There’s never any warning about where it will be or who it will be. A has made peace with that, even established guidelines by which to live: Never get too attached. Avoid being noticed. Do not interfere.

It’s all fine until the morning that A wakes up in the body of Justin and meets Justin’s girlfriend, Rhiannon. From that moment, the rules by which A has been living no longer apply. Because finally A has found someone he wants to be with—day in, day out, day after day.


every day

Every Day is a wonderful story about love, and acceptance.  Over the course of the novel, I really began to feel for A.  I felt sorry for the way A wasn’t able to connect and grow with other individuals or experience family and love (until Rhiannon that is).  The book is written so that every chapter details the different physical body A inhabits.  Readers journey along with A as he/she transforms into different body sizes, genders, and orientations.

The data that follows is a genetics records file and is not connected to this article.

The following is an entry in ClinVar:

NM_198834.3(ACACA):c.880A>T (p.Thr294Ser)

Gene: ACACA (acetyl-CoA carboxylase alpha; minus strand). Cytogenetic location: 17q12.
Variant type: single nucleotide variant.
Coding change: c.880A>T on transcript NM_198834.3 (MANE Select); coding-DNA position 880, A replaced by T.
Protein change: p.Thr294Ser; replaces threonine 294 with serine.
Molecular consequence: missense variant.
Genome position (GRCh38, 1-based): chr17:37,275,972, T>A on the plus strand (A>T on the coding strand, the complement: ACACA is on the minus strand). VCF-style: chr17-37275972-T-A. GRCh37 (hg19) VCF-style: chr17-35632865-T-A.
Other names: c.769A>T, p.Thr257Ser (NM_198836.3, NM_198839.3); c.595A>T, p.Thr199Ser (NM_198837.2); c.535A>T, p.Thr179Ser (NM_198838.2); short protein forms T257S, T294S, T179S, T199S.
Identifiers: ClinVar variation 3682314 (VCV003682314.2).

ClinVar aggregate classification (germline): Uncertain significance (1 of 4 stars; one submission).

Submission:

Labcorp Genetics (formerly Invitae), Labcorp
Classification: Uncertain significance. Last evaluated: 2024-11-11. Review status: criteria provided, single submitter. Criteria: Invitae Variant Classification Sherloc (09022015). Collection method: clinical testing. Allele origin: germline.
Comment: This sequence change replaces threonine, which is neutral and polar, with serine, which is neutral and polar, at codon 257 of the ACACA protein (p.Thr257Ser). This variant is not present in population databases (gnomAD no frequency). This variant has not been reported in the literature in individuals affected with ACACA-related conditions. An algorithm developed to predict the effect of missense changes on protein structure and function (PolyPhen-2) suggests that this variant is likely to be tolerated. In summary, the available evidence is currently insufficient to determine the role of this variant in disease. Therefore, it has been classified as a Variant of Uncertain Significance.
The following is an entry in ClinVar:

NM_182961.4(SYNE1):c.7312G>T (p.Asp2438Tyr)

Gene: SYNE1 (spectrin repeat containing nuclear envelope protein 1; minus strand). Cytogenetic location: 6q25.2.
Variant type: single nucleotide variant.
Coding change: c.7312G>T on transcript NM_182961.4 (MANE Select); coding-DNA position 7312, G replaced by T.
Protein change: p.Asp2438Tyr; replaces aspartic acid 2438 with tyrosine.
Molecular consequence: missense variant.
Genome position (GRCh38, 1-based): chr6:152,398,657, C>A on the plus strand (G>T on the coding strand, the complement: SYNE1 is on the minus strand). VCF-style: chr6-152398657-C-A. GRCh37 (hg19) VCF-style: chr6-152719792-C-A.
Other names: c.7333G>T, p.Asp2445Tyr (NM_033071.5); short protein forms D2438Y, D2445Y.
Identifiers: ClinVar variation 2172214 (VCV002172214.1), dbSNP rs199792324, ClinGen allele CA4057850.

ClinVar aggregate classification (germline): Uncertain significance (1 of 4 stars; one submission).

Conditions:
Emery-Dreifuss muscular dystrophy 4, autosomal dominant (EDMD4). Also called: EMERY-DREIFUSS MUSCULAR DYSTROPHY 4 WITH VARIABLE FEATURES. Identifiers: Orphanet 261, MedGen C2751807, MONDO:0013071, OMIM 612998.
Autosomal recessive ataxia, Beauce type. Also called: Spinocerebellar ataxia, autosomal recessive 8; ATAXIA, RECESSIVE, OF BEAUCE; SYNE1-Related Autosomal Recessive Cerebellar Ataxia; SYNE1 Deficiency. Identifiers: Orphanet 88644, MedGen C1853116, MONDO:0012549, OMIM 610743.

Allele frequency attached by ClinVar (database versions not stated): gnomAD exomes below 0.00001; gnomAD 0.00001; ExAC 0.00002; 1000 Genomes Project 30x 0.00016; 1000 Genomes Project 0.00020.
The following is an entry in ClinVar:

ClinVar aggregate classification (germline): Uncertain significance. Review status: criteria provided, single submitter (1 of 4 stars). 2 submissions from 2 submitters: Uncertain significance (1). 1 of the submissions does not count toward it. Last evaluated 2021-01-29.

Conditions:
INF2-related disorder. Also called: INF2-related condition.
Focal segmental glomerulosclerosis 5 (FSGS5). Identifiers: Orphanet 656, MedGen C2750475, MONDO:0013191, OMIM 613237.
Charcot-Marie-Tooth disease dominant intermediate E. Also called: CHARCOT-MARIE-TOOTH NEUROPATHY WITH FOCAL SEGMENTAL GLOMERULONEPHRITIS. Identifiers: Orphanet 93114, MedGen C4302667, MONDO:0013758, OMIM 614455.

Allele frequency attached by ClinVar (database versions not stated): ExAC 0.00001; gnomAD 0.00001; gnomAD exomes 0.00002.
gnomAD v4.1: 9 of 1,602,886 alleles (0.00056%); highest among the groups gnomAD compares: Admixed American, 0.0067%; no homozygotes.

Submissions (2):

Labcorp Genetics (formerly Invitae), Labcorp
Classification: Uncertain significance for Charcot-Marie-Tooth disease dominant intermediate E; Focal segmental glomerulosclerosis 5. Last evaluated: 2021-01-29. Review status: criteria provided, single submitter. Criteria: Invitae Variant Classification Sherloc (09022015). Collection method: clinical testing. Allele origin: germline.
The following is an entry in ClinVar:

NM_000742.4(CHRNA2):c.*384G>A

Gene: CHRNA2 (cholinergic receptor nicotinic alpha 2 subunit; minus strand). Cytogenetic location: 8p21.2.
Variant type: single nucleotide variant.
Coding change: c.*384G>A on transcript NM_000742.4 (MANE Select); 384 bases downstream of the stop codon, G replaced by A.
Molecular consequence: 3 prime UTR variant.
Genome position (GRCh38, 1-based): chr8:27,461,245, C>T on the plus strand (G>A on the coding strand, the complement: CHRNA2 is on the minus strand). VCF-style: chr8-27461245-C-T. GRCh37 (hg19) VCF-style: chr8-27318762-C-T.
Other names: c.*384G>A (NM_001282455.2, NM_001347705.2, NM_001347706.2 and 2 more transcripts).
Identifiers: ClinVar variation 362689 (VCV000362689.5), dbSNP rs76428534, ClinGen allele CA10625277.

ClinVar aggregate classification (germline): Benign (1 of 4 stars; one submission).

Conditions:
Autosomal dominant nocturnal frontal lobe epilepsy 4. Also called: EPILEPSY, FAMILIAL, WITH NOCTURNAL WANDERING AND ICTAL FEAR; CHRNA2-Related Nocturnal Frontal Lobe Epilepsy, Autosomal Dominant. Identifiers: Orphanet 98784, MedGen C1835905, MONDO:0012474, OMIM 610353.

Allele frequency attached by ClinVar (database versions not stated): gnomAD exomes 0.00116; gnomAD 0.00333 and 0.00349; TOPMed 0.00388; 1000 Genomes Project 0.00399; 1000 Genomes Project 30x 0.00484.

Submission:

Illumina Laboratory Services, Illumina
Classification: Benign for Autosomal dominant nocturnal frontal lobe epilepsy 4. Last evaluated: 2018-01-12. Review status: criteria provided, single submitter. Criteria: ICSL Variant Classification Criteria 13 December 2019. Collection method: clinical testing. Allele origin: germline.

Although the concept of being trapped in another’s body has been done, this book felt fresh.  I enjoyed the glimpse into other people’s lives and respected that A chose to never really muddle or intrude in the lives of the bodies he inhabited.  Kudos to Levithan for making me like a character that existed without a physical body, gender, or sexual preference.  Despite not identifying with key factors, I still pictured A as male. So for the remainder of the review, I will refer to A as he.  Did anyone else picture A as male?

At times, I felt like Leviathan was coming on a bit strongly in his effort to demonstrate his own viewpoint (gender roles/sexuality as a societal construct).  For example, A mentions that he wanted to call out Rhiannon on being more attracted to him when in a male’s body.   I don’t think that is fair.  Sure, it’s the person inside that really matters, but you can’t help if you’re only physically attracted to men. It just felt judgemental in a book that is supposed to be about tolerance and understanding.